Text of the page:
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Title: Discourse politics of public participation : the role of planners and the London Plan 2000-2004
Author: Yamamoto, A.
Awarding Body: University College London (University of London)
Current Institution: University College London (University of London)
Date of Award: 2013
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This thesis conceptualises public participation from a social constructivist perspective and analyses the role of planners in promoting public participation during the process of formulating the first London Plan at the Greater London Authority (GLA) from 2000 to 2004. This thesis argues that the language of public participation is not used politically for describing extra-discursive realities about public participation. Instead, it is used performatively and, as such, the politics of public participation involves a struggle between actors over the institutionalisation of particular configurations of social relations around the planning process. It also argues that this struggle is strategic and directed at the achievement of certain planning outcomes, which would be more difficult if another configuration were institutionalised. Therefore, this thesis analyses the storylines of public participation as a significant category of political analysis, and investigates the strategic use of participatory storylines by the GLA planners as they struggled over competing planning agendas. This is conduced also in the context of a variety of interests of other actors that competed against that of the planners during the London Plan making process. The research contributes to an understanding of how planners conceptualise public participation in a variety of innovative ways through performative discursive actions and how they shape planning outcomes by altering existing social relations within planning processes. It also demonstrates how their discursive actions have limited influence in planning institutions with unequal authority positions and how the planning outcomes are seemingly determined by structural forces beyond their control. Social constructivist perspective that focuses on analyzing planners’ personal dynamics helps to highlight the creative ways in which planners deal with and effectively manage competing knowledge, interests and agendas on public participation. It also contributes to clarifying areas of further research in exploring the limits and possibilities that public participation offer to planners within contemporary planning practices.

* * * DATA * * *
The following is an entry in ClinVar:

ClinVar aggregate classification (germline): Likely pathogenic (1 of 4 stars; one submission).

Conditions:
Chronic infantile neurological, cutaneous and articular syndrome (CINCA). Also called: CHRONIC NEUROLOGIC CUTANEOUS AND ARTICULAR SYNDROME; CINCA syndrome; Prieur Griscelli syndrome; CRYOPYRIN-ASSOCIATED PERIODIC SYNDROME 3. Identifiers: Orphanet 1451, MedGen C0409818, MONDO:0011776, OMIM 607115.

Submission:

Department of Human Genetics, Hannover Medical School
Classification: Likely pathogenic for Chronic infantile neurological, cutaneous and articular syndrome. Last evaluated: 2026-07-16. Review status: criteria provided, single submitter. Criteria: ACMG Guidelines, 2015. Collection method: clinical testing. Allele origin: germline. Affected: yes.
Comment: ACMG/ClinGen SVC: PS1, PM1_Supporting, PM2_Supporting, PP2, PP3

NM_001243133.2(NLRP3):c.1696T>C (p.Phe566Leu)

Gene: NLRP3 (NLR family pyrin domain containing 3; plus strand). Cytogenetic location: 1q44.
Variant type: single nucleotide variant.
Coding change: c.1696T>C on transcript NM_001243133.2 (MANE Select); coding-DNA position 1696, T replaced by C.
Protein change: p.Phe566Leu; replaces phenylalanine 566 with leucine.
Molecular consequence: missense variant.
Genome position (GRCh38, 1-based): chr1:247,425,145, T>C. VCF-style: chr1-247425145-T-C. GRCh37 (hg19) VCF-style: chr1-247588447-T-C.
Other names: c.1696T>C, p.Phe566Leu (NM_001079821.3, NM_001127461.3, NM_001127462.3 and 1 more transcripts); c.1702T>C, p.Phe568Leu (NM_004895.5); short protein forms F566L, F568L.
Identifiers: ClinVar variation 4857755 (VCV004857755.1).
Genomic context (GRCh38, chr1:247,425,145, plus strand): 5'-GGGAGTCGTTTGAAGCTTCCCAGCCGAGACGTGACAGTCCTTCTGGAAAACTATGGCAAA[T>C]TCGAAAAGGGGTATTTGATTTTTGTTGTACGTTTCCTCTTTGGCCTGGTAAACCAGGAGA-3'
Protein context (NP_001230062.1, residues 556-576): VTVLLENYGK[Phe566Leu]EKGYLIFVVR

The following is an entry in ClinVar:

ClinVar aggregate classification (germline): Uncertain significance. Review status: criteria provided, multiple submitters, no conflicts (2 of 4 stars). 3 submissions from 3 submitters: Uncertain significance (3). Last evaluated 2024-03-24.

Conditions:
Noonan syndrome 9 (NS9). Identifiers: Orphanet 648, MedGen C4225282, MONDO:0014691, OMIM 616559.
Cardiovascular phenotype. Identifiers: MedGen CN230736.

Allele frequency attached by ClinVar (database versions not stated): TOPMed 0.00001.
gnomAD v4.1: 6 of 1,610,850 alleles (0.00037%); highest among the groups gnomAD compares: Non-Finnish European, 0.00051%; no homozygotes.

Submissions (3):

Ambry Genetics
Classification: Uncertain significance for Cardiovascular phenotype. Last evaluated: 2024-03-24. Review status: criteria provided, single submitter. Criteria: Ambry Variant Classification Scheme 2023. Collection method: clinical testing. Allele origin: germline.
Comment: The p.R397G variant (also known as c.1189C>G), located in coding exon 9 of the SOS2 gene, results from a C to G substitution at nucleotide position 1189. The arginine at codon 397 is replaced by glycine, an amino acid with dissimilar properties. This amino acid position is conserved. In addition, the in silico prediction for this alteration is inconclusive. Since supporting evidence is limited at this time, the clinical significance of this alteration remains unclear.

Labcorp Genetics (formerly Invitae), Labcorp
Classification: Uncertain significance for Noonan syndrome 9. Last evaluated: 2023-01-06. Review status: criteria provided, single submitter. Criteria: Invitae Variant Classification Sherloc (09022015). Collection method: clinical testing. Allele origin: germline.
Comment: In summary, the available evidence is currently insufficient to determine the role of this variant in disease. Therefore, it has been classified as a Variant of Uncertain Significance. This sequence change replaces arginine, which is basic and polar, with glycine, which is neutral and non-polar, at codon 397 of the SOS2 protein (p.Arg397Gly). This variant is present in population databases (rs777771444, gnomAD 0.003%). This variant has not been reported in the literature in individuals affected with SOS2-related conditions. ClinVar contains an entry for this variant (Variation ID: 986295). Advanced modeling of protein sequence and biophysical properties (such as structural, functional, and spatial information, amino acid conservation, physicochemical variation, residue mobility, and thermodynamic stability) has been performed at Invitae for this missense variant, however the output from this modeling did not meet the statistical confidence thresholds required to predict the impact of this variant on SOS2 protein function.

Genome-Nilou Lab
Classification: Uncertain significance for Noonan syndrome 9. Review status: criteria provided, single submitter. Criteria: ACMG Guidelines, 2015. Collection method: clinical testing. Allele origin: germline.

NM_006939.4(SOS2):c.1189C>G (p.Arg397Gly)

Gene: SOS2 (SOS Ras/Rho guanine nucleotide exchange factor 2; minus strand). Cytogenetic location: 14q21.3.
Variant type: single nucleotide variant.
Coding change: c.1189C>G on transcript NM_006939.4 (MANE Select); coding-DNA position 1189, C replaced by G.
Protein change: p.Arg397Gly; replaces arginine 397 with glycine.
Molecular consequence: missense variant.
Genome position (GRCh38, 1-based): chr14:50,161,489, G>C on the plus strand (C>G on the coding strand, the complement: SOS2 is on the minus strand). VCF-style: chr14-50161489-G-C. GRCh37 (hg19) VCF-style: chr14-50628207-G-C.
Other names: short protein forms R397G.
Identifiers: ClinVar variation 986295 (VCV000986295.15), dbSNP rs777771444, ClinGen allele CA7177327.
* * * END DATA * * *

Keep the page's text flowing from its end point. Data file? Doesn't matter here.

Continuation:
Supervisor: Not available Sponsor: Not available
Qualification Name: Thesis (Ph.D.) Qualification Level: Doctoral
EThOS ID:  DOI: Not available